As we explained in Carle Foundation Hospital, the Medicare statute delegated to the Secretary power to define reimbursable capital-related costs. The Secretary exercised that power by promulgating 42 C.F.R. § 413.130. Section 413.130(a) (3) permits reimbursement for "leases and rentals, including license and royalty fees, for the use of depreciable assets or land, as described in paragraph (b) of this section." That leads us to subsection (b) (1):

Subject to the qualifications of paragraphs (b) (2), (4), (5), and (8) of this section, leases and rentals, including licenses and royalty fees, are includable in capital-related costs if they relate to the use of assets that would be depreciable if the provider owned them outright or they relate to land, which is neither depreciable nor amortizable if owned outright. The terms "leases" and "rentals of assets" signify that the provider has possession, use, and enjoyment of the assets.

Paragraphs (b) (2), (4), (5), and (8) do not affect the Hospital's claim, but one other subsection of § 413.130 has some bearing:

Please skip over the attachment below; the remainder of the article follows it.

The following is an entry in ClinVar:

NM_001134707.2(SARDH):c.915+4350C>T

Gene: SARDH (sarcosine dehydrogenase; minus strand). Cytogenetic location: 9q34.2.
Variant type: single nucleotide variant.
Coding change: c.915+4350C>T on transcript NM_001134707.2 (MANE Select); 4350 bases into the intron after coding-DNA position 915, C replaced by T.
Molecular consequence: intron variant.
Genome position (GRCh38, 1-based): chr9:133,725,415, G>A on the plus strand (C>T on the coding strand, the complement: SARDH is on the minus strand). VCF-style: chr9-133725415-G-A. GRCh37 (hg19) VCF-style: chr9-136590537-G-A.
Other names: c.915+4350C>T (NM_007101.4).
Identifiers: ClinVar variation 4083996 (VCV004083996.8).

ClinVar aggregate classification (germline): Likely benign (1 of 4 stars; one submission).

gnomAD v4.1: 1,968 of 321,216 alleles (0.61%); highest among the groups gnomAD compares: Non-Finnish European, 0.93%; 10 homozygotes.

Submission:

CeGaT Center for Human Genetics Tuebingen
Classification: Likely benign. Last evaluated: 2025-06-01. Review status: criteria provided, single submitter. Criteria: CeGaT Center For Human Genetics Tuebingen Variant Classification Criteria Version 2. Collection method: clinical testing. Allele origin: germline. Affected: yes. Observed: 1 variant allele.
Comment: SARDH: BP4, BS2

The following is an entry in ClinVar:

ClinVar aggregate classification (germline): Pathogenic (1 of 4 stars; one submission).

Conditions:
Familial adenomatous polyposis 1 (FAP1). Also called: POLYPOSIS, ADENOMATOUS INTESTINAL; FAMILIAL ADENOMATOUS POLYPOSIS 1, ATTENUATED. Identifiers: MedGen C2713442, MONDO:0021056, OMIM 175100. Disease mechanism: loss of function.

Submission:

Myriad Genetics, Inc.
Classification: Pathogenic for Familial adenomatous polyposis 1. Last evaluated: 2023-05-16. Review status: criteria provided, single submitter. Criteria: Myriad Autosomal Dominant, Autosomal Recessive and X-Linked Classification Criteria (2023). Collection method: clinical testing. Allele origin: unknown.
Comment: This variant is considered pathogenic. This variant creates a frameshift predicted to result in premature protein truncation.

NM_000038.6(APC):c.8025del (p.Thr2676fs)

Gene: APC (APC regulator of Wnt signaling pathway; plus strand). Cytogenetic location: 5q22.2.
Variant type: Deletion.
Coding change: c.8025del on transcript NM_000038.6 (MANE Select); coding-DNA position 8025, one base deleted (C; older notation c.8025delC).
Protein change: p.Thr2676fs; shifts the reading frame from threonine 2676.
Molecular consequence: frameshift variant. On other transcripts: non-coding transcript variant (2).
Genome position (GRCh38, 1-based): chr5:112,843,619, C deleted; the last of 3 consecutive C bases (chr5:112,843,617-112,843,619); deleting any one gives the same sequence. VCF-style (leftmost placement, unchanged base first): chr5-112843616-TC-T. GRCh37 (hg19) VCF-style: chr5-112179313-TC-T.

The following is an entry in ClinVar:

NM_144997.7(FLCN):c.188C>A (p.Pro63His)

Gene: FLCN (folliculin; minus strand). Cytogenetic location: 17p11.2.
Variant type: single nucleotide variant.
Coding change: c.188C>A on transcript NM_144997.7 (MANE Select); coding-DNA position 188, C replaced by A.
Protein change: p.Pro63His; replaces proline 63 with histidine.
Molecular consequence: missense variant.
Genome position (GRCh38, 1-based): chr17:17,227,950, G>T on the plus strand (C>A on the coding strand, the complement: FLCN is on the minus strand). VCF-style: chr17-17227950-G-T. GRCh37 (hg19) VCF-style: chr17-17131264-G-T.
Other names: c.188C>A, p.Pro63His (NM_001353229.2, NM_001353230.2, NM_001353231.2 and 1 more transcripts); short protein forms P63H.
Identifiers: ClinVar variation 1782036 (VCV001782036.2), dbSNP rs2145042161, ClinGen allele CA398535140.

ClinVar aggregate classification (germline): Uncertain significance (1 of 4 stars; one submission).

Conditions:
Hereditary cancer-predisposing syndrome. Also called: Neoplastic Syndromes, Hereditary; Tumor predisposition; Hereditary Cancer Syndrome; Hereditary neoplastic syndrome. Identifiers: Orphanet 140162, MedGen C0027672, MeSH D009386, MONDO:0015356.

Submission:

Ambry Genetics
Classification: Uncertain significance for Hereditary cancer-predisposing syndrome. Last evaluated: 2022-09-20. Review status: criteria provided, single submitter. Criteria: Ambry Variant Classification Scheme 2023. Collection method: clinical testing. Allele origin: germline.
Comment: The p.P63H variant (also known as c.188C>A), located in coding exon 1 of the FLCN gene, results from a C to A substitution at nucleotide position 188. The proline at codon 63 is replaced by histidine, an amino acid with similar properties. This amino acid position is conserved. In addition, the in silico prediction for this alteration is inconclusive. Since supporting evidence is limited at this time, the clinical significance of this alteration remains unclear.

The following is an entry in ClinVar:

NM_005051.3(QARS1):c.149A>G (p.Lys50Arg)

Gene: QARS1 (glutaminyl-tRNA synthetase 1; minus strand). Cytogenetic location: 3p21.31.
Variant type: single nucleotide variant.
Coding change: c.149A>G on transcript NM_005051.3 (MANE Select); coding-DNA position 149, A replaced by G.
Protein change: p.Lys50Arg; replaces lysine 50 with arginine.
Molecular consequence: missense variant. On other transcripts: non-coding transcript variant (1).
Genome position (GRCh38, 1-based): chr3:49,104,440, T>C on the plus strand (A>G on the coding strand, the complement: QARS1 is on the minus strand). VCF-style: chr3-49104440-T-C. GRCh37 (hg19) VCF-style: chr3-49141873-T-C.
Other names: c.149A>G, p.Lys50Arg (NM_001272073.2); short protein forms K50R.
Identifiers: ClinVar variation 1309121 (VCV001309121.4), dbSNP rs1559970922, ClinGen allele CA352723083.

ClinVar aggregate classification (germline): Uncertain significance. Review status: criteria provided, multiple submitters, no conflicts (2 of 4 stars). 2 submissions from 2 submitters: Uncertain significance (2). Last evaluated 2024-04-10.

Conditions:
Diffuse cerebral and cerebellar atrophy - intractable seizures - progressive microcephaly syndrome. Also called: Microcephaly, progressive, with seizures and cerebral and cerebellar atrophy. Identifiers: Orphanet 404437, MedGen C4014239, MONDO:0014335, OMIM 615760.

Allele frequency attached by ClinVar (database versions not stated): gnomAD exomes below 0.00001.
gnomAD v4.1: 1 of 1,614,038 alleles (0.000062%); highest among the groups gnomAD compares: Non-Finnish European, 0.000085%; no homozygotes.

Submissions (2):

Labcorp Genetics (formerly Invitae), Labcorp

(h) (2) If the supplying organization is not related to the provider within the meaning of § 413.17, no part of the charge to the provider may be considered a capital-related cost ... unless-

(i) The capital-related equipment is leased or rented (as described in paragraph (b) of this section) by the provider;

(ii) The capital-related equipment is located on the provider's premises, or is located offsite and is on real estate owned, leased or rented by the provider; and

(iii) The capital-related portion of the charge is separately specified in the charge to the provider.

Subsection (h) (2) (iii) is a potential obstacle to reimbursement, because the contract between USMM and the Hospital did not specify a capital portion of the charge. But USMM later sent the Hospital a letter fixing this at 77 percent of the price, and, although the Administrator was not impressed, the Secretary's appellate brief does not urge this as a ground on which to support the decision. Under § 413.130(h) (2) (i), then, everything depends on whether the CT scanner "is leased or rented (as described in paragraph (b) of this section)". Because the scanner would be depreciable if owned outright, the dispositive question is whether "the provider has possession, use, and enjoyment of the assets."